The parent should take you on a tour of the home on your first day of employment and show you where the first aid kids are, medicine and thermometer, fire extinguishers, etc. Make sure this tour also includes the family's emergency plan and if there is a safe meeting spot and the emergency code word. You should also know which medications are appropriate for the children to take, and what circumstances the medicine should be used in. If the child has any special medical equipment, such as an EpiPen, know how and when to use it.
Review the daily routine with the parents to be sure you understand when and where the children are expected to be, and what they should complete in the day. Know how long it takes to get to school and each activity, so you can leave on time without rushing the kids through their day. Know when you have to wake them up in the morning, when naps are to be taken, and what the bedtime routine is.
If your charges are in diapers, make sure you know where all the supplies are, and what to do if a rash develops. If you are helping potty train, observe the parent so you can mimic it and keep the training consistent.
If you are driving the family's car, make sure you know how it operates, and take it for a test drive so you're comfortable with it before you have to take the children anywhere. Go over car seat operation with the parents so you know how to work it, and so you know if the child screams when it's time to get in, and how to handle it. Review the vehicle insurance with the parents, know where the papers are, and what the coverage is.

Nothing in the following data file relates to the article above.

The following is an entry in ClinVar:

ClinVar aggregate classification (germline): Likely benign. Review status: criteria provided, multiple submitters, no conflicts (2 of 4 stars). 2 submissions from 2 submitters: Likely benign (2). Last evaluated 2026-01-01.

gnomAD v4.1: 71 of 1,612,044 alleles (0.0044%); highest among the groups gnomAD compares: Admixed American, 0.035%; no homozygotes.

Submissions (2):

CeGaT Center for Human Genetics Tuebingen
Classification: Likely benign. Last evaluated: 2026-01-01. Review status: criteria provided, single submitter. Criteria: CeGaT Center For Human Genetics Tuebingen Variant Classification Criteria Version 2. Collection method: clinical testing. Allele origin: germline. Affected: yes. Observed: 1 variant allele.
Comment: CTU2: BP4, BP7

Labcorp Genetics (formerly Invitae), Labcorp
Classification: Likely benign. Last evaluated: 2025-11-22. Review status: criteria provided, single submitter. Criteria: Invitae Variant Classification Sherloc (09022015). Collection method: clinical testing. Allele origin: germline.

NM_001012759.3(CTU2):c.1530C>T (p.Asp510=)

if you are driving your own car, learn how to install the family's car seats in it, and review your insurance coverage so you know it's adequate for driving with the children.
Before you start driving the children around, learn the neighbourhood and location of anywhere you need to take them.
If there are pets in the home, find out from the parents the level of care you are expected to provide. Know where they can and cannot go, where their food is, what to do with them when you go out or when others come in, etc. Also, know what to do in the event of an emergency, whether something happens to the pet while you're in charge, or if something happens to the house.
Know the areas you and the children are allowed in, and what's off limits. Know the rules of the house and how to enforce them. Know how to work all appliances in the home, and which ones the children are allowed to use, with or without supervision. Ask if the children are allowed to use electronics during the day, and what limits are in place. Find out if there is any child-proofing in the home, and how to operate them. Find out where cleaning supplies are kept and what is used where.
Finally, we always suggest that there is a signed employment between you and the parents, outlining your duties and responsibilities, as well as days and hours of work and breaks, and the agreed-upon wage. Both you and the parents should sign this, and each of you should hav ea copy for your records.